Teaching in the field of special education can give you a variety of career options. You can choose age/grade level, type of disability, or even the type of program you teach in. Being a teacher of the deaf can be a very rewarding, yet challenging, career choice.
What Does A Teacher of the Deaf Do?
The role of the teacher of the deaf can vary depending on the setting. According to American Speech-Language-Hearing Association (ASHA) and the Council on Education of the Deaf (CED), the teacher’s role is to:
- Establish a classroom or other learning environment to meet the physical, cognitive, cultural, linguistic, and communicative needs of the child;
- Plan and utilize strategies, appropriate materials, and resources for implementing educational experiences that support the development of communicative competence;
- Provide consistent comprehensible language(s) appropriate to the needs of the child regardless of the modality or form;
- Apply first and second language teaching strategies to teaching English (e.g., through ASL appropriate to the needs of the child and consistent with the program philosophy);
- Facilitate and support communication among deaf and hard of hearing children and adults, hearing children and adults, including family/caregivers;
- Monitor and evaluate the child’s communicative competence on a regular basis in academic and nonacademic contexts including the child’s use of signs, cues, speech, and/or assistive technologies;
- Provide instruction and/or support for effective use of communication supports such as interpreting, transliteration, note-taking, real-time captioning, telecommunications, and computing.
Teacher of the Deaf Responsibilities, Knowledge and Skills
As a teacher of the deaf, you should have a working knowledge of hearing aids, cochlear implants, FM equipment, as well as understand and be able to interpret audiograms. You may have to share this information with school staff members or families. You may also have to and supervise paraprofessionals and sign language interpreters.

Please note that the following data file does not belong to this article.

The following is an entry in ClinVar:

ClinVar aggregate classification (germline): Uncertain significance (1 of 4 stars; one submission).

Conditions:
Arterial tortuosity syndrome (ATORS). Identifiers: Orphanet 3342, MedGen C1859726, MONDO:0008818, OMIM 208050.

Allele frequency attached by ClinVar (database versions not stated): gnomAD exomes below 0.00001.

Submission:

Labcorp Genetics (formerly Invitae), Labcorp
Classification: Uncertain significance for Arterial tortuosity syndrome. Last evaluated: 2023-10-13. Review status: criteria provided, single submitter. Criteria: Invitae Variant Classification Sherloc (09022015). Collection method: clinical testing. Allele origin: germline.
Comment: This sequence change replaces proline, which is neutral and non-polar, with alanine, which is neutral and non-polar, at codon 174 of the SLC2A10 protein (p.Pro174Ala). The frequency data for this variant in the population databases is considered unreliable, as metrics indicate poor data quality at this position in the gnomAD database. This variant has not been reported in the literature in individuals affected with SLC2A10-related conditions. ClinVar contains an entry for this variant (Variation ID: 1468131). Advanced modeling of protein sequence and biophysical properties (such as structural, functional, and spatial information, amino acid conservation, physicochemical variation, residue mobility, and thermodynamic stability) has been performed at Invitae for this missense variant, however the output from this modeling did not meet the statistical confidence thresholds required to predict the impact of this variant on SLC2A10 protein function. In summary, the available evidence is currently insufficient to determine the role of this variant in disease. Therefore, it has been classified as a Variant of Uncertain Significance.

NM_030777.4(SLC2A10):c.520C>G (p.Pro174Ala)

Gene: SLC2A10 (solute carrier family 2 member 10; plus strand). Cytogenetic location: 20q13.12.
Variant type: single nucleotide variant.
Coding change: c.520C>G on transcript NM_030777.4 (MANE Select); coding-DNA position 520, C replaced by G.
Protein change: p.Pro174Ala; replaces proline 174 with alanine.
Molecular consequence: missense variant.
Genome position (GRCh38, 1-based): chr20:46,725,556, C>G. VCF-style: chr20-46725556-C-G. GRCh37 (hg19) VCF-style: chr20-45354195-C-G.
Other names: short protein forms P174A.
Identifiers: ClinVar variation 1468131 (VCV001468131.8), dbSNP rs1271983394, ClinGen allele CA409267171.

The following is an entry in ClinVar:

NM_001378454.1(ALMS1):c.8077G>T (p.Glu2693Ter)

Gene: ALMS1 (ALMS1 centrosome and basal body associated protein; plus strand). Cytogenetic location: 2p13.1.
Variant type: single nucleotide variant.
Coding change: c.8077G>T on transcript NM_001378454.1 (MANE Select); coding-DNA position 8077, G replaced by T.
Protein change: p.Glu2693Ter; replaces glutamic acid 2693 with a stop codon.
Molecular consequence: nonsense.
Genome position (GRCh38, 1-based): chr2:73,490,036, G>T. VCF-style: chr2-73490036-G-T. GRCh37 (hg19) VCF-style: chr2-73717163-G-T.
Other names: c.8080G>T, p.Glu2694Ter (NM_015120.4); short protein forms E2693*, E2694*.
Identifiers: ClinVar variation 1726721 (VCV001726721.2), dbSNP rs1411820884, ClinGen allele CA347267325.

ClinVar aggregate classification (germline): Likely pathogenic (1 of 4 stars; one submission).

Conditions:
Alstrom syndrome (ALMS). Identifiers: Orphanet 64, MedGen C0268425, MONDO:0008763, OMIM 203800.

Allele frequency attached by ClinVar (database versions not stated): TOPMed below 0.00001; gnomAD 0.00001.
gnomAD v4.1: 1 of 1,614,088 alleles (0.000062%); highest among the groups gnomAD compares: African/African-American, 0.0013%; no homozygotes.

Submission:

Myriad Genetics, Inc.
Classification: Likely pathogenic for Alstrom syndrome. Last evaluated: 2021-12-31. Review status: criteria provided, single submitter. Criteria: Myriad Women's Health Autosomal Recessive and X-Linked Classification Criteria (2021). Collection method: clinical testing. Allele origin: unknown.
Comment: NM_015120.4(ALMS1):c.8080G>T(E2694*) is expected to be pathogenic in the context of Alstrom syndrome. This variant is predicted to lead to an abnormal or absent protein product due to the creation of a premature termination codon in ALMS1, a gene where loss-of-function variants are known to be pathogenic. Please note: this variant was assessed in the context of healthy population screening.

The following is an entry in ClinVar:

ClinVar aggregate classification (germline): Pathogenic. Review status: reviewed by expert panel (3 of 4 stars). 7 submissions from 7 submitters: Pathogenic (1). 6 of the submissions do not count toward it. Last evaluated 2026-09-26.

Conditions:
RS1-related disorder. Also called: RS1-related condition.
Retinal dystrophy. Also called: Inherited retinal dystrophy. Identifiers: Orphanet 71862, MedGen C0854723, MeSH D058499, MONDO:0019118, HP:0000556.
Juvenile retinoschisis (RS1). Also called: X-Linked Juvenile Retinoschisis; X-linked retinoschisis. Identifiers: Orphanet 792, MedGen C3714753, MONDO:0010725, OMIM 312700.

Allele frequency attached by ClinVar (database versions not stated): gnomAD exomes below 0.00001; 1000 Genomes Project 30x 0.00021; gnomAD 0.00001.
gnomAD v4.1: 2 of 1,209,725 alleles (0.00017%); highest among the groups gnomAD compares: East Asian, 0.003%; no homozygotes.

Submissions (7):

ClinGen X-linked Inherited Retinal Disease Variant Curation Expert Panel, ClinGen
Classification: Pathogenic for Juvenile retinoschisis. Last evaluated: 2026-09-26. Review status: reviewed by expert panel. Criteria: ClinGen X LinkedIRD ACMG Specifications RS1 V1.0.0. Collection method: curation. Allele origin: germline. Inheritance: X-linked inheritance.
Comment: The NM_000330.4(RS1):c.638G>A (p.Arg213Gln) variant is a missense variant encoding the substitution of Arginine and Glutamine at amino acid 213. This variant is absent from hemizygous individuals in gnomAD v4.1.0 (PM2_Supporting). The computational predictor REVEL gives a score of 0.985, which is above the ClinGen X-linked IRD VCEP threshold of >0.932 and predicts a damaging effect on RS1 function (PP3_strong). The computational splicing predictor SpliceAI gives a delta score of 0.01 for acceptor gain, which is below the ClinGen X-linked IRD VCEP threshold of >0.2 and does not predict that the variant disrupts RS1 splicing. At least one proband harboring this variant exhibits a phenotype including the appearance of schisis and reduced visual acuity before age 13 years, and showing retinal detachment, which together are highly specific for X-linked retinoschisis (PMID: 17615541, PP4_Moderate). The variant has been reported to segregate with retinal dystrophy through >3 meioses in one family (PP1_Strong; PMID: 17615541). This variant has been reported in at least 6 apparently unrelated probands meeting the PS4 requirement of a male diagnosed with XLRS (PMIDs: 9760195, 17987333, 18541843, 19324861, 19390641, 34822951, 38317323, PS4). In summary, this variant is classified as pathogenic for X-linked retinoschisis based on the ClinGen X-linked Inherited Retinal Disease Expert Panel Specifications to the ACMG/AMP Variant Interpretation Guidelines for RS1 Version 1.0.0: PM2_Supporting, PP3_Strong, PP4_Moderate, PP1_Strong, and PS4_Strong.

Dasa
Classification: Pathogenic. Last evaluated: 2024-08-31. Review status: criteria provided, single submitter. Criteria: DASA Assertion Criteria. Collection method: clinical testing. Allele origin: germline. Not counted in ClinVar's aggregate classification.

As with any special education teacher, you will have to develop and maintain compliant IEP‘s as well as assess students in the areas of academics, language, and communication.
Where Teachers of the Deaf Work
There are a few educational options to where a teacher of the deaf can teach. All fifty states have schools for the deaf, as well as District of Columbia and Puerto Rico.
Students with hearing loss may also attend public schools. In areas where there is a high population of deaf students, there may be center schools for the deaf. Students are bussed in from several areas to one specific school.
A teacher of the deaf may either provide instruction and support in a separate class or as a resource teacher in a general education or special education classroom.
Deaf students may also attend their neighborhood school. If this is the case, the student may be the only deaf student at the school. Here, an itinerant teacher may be utilized. Itinerant teachers generally cover several schools in an area and provide one on one support to the student as well as collaborate with the classroom teacher.
Classroom or resource teachers serve students in a specific age range, where itinerant teachers tend to cover students pre-k through 12th grade.
Salary, Education and Certification
Certification for a teacher of the deaf varies from state to state. There are several colleges that offer bachelor and master degrees in education of the deaf. While you don’t have to have a degree in deaf education, you must be able to pass the state certification test. According to the U.S. Bureau of Labor Statistics, the average salary is $53,220.
If you are looking for a career where you can support students’ communication needs, as well as their academic, social, and independent functioning needs, work with parents and professionals on understanding hearing loss, and have a variety of classroom settings to work in, then you should consider becoming a teacher of the deaf.